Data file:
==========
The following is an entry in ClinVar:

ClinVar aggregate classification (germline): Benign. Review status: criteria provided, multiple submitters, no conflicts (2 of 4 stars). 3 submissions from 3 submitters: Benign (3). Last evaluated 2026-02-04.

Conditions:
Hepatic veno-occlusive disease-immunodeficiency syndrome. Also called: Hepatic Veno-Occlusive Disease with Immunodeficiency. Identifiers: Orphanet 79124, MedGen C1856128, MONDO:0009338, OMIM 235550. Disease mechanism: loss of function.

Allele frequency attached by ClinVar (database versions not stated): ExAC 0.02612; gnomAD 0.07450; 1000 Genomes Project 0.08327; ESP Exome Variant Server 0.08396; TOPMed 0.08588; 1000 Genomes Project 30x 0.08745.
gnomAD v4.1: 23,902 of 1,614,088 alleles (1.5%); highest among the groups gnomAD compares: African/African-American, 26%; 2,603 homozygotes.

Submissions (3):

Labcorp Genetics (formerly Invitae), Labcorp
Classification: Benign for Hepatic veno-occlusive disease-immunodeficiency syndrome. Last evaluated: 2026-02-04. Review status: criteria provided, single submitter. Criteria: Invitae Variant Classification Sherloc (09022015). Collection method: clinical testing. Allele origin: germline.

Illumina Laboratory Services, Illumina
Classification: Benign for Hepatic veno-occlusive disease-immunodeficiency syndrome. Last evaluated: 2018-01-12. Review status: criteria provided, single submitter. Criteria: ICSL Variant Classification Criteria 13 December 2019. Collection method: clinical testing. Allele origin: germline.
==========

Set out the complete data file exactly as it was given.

The following is an entry in ClinVar:

ClinVar aggregate classification (germline): Benign. Review status: criteria provided, multiple submitters, no conflicts (2 of 4 stars). 3 submissions from 3 submitters: Benign (3). Last evaluated 2026-02-04.

Conditions:
Hepatic veno-occlusive disease-immunodeficiency syndrome. Also called: Hepatic Veno-Occlusive Disease with Immunodeficiency. Identifiers: Orphanet 79124, MedGen C1856128, MONDO:0009338, OMIM 235550. Disease mechanism: loss of function.

Allele frequency attached by ClinVar (database versions not stated): ExAC 0.02612; gnomAD 0.07450; 1000 Genomes Project 0.08327; ESP Exome Variant Server 0.08396; TOPMed 0.08588; 1000 Genomes Project 30x 0.08745.
gnomAD v4.1: 23,902 of 1,614,088 alleles (1.5%); highest among the groups gnomAD compares: African/African-American, 26%; 2,603 homozygotes.

Submissions (3):

Labcorp Genetics (formerly Invitae), Labcorp
Classification: Benign for Hepatic veno-occlusive disease-immunodeficiency syndrome. Last evaluated: 2026-02-04. Review status: criteria provided, single submitter. Criteria: Invitae Variant Classification Sherloc (09022015). Collection method: clinical testing. Allele origin: germline.

Illumina Laboratory Services, Illumina
Classification: Benign for Hepatic veno-occlusive disease-immunodeficiency syndrome. Last evaluated: 2018-01-12. Review status: criteria provided, single submitter. Criteria: ICSL Variant Classification Criteria 13 December 2019. Collection method: clinical testing. Allele origin: germline.